"Everyone knows Romeo and Juliet are going to die," says Glenser about the well known Shakespeare play, "but to sit down and see a play where you don't really know where it's headed is exciting." In her interview with Publications Coordinator Mary Yoder-Anderson, Glenzer discusses the excitement of putting on Shakespeare not all people are familiar with. This season Glenzer is playing Goneril in King Lear; Maria in Twelfth Night; Mistress Overdone, Francesca, and Friar Peter in Measure for Measure; and the Duchess of York and Green in Richard II.
Yoder-Anderson: You have done previous seasons with the ASC, what makes you especially excited about this Summer/Fall Season?
Glenzer: This is the first season where two of the shows were unfamiliar to me. In the past seasons I’ve known the other shows well, and in many cases, performed in them before. I went into Romeo and Juliet and The Winter’s Tale (2007 Summer/Fall Season), having played different roles in those performances before. I came into this season, never have seen Measure for Measure and I’ve learned a lot going through it. I’ve seen Richard II, but never performed it. I am actually playing five different people in Richard II, which should be a great learning experience. There is a great cast this season. There is a mix of new actors and returning actors who I’ve really wanted to work with.
Which character do you find the most challenging to play?
I thought Goneril, who has a lot going on inside and has a more complex personality, would be the most challenging. But, I love working with Jim [Warren] and he made her much easier to understand and less difficult to play than I was expecting. Mistress Overdone in Measure for Measure has been a difficult part. She’s only in two scenes, but within those two scenes I have to come up with that bawdy humor while telling the story of a town who has sort of lost themselves. Generally I do love to play those bold characters. I had a great time playing Lady Would-be (from Ben Jonson’s Volpone) last Renaissance Season.
Why should young people these days be interested in Shakespeare? Which of these plays do you think the younger generation would enjoy most?
Something is to be said about the characters this season. King Lear is full of family problems and a bunch of deaths. Everyone has a family and many can identify with fighting with sisters, fighting with your dad, and wanting your family to be something that its not. I find Twelfth Night extremely funny and consider it to be one of the best sitcoms ever written. Measure for Measure is also funny and keeps you on the edge of your seats. Everyone knows Romeo and Juliet are going to die, but to sit down and see a play where you don’t really know where it’s headed is exciting. It will keep you guessing. Richard II is full of history, and why not take in a little history that is entertaining?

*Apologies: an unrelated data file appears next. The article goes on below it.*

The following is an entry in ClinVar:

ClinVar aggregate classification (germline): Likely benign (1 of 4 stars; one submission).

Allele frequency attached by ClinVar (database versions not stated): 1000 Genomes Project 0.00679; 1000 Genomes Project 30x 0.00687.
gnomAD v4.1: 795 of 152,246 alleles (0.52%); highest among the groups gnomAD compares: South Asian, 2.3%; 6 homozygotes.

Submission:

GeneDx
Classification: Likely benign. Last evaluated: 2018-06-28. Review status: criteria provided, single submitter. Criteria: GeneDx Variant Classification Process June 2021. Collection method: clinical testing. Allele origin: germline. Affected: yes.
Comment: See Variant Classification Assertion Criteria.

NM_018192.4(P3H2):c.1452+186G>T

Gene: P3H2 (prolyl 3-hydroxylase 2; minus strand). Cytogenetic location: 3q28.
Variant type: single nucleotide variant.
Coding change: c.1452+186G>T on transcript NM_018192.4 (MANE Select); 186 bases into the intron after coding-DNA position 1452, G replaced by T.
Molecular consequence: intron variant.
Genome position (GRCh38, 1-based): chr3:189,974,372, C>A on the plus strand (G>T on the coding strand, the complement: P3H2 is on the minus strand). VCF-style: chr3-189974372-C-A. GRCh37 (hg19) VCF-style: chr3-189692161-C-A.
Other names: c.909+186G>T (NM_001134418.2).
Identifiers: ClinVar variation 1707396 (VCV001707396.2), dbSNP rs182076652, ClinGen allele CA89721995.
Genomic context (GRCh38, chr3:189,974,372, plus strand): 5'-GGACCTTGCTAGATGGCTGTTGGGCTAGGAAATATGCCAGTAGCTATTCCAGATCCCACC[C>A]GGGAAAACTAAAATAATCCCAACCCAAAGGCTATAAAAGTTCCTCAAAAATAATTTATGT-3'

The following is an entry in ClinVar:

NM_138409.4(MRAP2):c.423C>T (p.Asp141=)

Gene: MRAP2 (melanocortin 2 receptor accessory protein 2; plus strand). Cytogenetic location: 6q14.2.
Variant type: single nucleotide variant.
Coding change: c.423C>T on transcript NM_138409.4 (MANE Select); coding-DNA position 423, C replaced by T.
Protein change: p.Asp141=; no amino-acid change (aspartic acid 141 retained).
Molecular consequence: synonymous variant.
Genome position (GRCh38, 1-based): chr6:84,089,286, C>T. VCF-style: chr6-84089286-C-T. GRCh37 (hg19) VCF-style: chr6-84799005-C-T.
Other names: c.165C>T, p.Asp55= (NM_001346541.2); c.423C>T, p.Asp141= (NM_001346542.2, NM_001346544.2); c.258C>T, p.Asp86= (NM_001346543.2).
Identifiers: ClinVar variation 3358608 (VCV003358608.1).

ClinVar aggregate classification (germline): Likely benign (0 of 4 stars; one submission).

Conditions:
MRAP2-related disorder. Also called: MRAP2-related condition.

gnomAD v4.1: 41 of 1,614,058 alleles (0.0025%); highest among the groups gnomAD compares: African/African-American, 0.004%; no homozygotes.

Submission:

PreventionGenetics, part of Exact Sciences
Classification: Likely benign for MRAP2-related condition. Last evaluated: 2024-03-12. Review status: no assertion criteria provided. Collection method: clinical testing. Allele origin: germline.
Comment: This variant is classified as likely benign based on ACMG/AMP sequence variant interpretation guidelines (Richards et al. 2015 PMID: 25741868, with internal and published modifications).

Everything that really cuts to the truth of what makes us laugh and feel for each other can be found in Shakespeare. Anything that is confusing about life is covered. Today, people make mistakes, and to see that they are not alone and someone that long ago felt the same way they did and were able to make it entertaining is an amazing thing.
What are your future plans?
I’m a gypsy. I don’t have any real plans, my plan after this interview is to go to Coffee on the Corner and get a coffee. I adore working here and not only does this company do something absolutely amazing and special, but Staunton is wonderful in embracing the ASC. I have no clue what my plans are after this season but if they want me, I’m here. I would love to have another shot at the Actors Renaissance Season, which is a truly unique experience.
Previously with ASC Glenzer has played Lady Macbeth and Hecate in Macbeth; Lady Would-be in Volpone; Queen and Soothsayer in Cymbeline; Katherine and Friar Bernadine in The Jew of Malta; Hecate and Francisca in The Witch; Paulina and Time in The Winter's Tale; Nurse, Lady Montague and Chorus in Romeo and Juliet; Princess of France in Love's Labour's Lost; Octavia and Iras in Antony and Cleopatra; Mercutio in Romeo and Juliet; Jaques in As You Like It; Clown in The Winter's Tale; and Ghost of Christmas Present in An American Christmas Carol, 1852.
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Actors' Renaissance Season